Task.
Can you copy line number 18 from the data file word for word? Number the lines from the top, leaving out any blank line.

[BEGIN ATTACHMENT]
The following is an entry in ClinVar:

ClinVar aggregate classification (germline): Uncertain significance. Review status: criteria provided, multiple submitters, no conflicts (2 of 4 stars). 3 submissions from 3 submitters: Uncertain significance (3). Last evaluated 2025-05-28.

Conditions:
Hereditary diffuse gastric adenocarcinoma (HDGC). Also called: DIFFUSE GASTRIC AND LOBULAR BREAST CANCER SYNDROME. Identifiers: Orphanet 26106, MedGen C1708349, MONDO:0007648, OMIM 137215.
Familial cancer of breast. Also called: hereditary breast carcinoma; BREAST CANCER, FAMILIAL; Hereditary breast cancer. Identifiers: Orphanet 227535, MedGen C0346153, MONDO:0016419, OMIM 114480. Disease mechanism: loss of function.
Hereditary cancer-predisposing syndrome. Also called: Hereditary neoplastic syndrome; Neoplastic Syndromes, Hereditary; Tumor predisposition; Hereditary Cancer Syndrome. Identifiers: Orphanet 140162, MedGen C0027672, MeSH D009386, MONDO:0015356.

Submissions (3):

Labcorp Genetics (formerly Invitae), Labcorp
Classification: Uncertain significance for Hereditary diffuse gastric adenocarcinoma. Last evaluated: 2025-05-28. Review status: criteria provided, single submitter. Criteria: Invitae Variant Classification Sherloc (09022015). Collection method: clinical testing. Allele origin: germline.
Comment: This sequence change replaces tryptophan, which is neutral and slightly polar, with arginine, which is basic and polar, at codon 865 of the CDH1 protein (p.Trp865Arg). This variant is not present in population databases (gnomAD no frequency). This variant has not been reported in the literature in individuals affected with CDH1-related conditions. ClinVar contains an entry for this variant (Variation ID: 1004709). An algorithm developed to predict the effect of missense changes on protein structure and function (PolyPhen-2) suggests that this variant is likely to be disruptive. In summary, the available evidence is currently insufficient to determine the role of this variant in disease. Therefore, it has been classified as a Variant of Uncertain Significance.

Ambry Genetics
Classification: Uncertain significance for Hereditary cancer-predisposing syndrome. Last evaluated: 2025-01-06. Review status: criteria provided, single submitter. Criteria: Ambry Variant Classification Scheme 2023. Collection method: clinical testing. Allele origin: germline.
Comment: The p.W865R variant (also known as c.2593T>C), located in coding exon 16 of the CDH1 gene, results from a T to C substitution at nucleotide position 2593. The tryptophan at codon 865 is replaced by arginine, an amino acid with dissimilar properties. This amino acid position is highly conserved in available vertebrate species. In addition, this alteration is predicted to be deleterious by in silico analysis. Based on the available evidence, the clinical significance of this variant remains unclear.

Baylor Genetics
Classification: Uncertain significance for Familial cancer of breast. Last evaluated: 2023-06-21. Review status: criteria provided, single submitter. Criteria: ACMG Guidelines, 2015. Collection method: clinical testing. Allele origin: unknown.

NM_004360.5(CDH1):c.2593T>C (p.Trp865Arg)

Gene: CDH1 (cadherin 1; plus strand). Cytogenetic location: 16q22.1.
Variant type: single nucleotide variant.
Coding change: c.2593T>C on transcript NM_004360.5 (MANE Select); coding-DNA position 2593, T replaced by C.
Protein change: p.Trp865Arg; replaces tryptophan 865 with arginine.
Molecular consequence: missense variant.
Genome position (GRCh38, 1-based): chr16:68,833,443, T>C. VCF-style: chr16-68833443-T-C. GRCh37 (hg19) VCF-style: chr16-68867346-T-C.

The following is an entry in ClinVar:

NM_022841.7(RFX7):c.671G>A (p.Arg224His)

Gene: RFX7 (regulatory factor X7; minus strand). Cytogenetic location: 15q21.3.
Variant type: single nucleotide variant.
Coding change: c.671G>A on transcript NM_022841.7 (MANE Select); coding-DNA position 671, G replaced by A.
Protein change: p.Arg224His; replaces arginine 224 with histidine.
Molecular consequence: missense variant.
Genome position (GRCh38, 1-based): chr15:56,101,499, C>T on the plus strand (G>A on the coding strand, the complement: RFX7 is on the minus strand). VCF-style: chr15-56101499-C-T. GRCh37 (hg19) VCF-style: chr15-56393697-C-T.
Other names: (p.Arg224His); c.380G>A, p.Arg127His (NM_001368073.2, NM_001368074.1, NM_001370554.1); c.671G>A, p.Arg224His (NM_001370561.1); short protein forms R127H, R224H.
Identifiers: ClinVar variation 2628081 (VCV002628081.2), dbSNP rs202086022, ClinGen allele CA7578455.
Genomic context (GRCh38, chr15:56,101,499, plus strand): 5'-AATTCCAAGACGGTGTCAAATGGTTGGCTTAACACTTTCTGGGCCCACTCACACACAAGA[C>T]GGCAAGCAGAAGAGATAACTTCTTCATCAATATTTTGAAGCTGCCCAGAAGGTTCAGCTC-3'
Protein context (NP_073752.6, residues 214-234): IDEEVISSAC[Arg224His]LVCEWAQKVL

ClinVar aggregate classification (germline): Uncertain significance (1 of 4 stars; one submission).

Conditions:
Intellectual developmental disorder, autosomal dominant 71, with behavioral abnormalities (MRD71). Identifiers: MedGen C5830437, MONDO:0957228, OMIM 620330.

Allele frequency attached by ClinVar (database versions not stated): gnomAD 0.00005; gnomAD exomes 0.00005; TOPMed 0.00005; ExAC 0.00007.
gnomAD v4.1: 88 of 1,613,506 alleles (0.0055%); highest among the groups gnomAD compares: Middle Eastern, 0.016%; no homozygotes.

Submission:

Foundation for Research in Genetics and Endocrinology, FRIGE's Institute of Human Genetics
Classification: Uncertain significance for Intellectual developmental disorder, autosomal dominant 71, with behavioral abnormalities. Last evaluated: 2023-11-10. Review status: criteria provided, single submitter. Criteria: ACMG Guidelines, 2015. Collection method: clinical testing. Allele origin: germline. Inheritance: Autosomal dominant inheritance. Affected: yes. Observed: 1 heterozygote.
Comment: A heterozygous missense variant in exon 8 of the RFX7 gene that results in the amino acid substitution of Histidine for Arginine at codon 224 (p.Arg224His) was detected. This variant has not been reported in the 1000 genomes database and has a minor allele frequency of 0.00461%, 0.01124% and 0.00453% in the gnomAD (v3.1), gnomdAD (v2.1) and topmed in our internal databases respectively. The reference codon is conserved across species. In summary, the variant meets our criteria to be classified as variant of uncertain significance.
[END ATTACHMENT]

Variant type: single nucleotide variant.